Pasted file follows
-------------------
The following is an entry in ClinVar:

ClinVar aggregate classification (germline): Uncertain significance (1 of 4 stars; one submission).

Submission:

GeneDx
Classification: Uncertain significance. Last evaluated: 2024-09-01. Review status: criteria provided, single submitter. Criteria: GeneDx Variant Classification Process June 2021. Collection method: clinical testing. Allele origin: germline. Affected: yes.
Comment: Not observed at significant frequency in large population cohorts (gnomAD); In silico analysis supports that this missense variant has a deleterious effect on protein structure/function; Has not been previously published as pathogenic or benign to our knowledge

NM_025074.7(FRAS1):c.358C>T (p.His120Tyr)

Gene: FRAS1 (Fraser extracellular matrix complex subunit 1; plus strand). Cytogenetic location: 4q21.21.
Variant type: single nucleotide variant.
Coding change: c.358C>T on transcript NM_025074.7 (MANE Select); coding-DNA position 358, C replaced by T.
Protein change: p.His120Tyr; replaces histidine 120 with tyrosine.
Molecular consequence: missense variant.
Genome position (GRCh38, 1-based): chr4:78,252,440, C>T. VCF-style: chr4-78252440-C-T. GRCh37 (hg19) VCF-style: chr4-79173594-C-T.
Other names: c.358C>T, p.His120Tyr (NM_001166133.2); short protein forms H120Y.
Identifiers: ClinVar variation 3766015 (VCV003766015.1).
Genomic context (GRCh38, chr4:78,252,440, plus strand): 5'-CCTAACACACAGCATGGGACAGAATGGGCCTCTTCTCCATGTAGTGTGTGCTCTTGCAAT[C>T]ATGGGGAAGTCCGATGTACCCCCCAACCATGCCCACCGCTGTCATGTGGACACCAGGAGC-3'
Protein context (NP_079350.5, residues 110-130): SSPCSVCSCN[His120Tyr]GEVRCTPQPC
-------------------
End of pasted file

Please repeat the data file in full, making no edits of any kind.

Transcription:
The following is an entry in ClinVar:

ClinVar aggregate classification (germline): Uncertain significance (1 of 4 stars; one submission).

Submission:

GeneDx
Classification: Uncertain significance. Last evaluated: 2024-09-01. Review status: criteria provided, single submitter. Criteria: GeneDx Variant Classification Process June 2021. Collection method: clinical testing. Allele origin: germline. Affected: yes.
Comment: Not observed at significant frequency in large population cohorts (gnomAD); In silico analysis supports that this missense variant has a deleterious effect on protein structure/function; Has not been previously published as pathogenic or benign to our knowledge

NM_025074.7(FRAS1):c.358C>T (p.His120Tyr)

Gene: FRAS1 (Fraser extracellular matrix complex subunit 1; plus strand). Cytogenetic location: 4q21.21.
Variant type: single nucleotide variant.
Coding change: c.358C>T on transcript NM_025074.7 (MANE Select); coding-DNA position 358, C replaced by T.
Protein change: p.His120Tyr; replaces histidine 120 with tyrosine.
Molecular consequence: missense variant.
Genome position (GRCh38, 1-based): chr4:78,252,440, C>T. VCF-style: chr4-78252440-C-T. GRCh37 (hg19) VCF-style: chr4-79173594-C-T.
Other names: c.358C>T, p.His120Tyr (NM_001166133.2); short protein forms H120Y.
Identifiers: ClinVar variation 3766015 (VCV003766015.1).
Genomic context (GRCh38, chr4:78,252,440, plus strand): 5'-CCTAACACACAGCATGGGACAGAATGGGCCTCTTCTCCATGTAGTGTGTGCTCTTGCAAT[C>T]ATGGGGAAGTCCGATGTACCCCCCAACCATGCCCACCGCTGTCATGTGGACACCAGGAGC-3'
Protein context (NP_079350.5, residues 110-130): SSPCSVCSCN[His120Tyr]GEVRCTPQPC